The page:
KYLE: There were conversations within our athletic department, with all the coaches, and there was reality of, there could be cuts. Specifically why, who and when, we didn't really know, but we knew those were those are always an option with everything that's going on in the world. So, our fingers were crossed it wasn't us. It became us and your worst nightmares become your reality. Little did we know, as that's happening, our alumni went to work. They went to absolutely work. Five days later, 40 or so alumni drove from all over the country to support us, and they said, 'Hey, we're going to help you guys. We're gonna try and bring this back.' And thankfully, our administration was supportive of that. They gave us a shot.

JAY: I know that every university, every athletic department is built different, and has different influences. At Boise State, they've been told that there's nothing they can do to save the program, but they push on with their fundraising efforts. How does that approach compare to what you were dealing with? Were you guys given any hope at all after the program was cut?

KYLE: From my standpoint, our initial thought process was, we didn't know that it was going to be an option. Until our alumni started setting the tone for this 'Save BGSU Baseball Campaign.' And as the news got around and word of mouth traveled that this was happening, our administration did not say no. BGSU Baseball is not possible without the support of our administration, and we're here because they allow this to happen.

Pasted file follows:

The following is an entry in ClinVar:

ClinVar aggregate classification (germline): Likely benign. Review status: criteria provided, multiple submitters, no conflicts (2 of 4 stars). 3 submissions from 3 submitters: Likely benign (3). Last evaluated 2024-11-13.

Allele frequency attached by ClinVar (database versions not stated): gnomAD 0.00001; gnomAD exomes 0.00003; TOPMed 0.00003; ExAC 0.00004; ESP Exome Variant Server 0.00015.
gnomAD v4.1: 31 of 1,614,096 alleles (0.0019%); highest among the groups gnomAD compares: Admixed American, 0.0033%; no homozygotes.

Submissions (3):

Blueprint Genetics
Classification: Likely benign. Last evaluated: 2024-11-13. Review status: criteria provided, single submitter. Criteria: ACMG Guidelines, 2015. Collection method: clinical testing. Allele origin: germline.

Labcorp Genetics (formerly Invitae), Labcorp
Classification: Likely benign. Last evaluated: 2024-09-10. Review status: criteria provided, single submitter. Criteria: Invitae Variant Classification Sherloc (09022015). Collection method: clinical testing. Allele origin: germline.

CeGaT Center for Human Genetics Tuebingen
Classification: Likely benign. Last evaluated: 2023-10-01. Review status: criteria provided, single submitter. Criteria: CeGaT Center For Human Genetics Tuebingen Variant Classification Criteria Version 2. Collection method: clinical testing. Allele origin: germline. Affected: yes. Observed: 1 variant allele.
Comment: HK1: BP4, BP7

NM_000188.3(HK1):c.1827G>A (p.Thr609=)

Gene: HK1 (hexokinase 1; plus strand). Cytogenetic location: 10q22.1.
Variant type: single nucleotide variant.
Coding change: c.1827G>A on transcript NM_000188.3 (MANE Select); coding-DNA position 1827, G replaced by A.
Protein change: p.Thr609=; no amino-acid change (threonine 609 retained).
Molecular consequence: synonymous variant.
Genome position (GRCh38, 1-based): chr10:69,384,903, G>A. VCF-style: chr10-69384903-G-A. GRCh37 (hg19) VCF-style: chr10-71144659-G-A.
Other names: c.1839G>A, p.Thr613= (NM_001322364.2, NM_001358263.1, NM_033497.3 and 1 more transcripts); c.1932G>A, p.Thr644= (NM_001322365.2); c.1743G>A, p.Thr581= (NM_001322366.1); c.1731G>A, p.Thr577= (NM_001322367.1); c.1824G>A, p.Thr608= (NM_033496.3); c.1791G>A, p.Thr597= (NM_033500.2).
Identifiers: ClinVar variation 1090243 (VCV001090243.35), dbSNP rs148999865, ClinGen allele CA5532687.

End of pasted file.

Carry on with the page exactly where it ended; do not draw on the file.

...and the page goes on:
JAY: When you compare your alumni base to Boise State, it looks very different. Boise State has played 14 games in the last 40 years. You give thanks to your administration, but also, would Bowling Green Baseball exist if you didn't have that type of alumni base?

KYLE: We just finished Year No. 105. I believe [we've had] 17 big leaguers, over 100 draft picks. Everyone came together for this logo right here. And we all went to work, and we were given direct objectives, and everyone's just doing their job at an absolute high level.

JAY: So the program gets cut on May 15, and it gets reinstated on June 2, how many players do you think that you lost in that window? And how much talent was left behind?

KYLE: We ended up losing eight guys. We retained 27, including our incoming freshmen. I would say the best thing that we forget about, is that when we hit that first team meeting, we know everyone in that team meeting wants to be at BGSU. And that's a powerful tool. That is something special and unique to our situation.

JAY: Were you guys at all given a financial target that you had to hit? Did you discuss donation sustainability, anything like that? And what were the funds that you ended up raising?

KYLE: Originally it was $3.5 million for over five years. And where we saw hope and positive feedback was when the administration said three years, $1.5 million. When they came back with that, that was a huge, huge deal. They valued and appreciated the effort.

JAY: Obviously Bowling Green is a long ways away from Boise, Idaho, but were you hearing any buzz at all about the Boise State baseball team despite the fact they only played 14 games?

KYLE: Oh yeah. Yeah, we had heard the type of players they were recruiting, and we knew that once Gary [Van Tol] was hired, and he filled the staff, we were like, 'Okay, that's a high achiever.' And then we saw the plans for the stadium and we're sitting here like, 'Man, do you think they'll turf it blue like the football program?' We kept our eyes on it just because we figured with everything we saw read from the baseball world websites, that program is going to come back the right way and at a high level.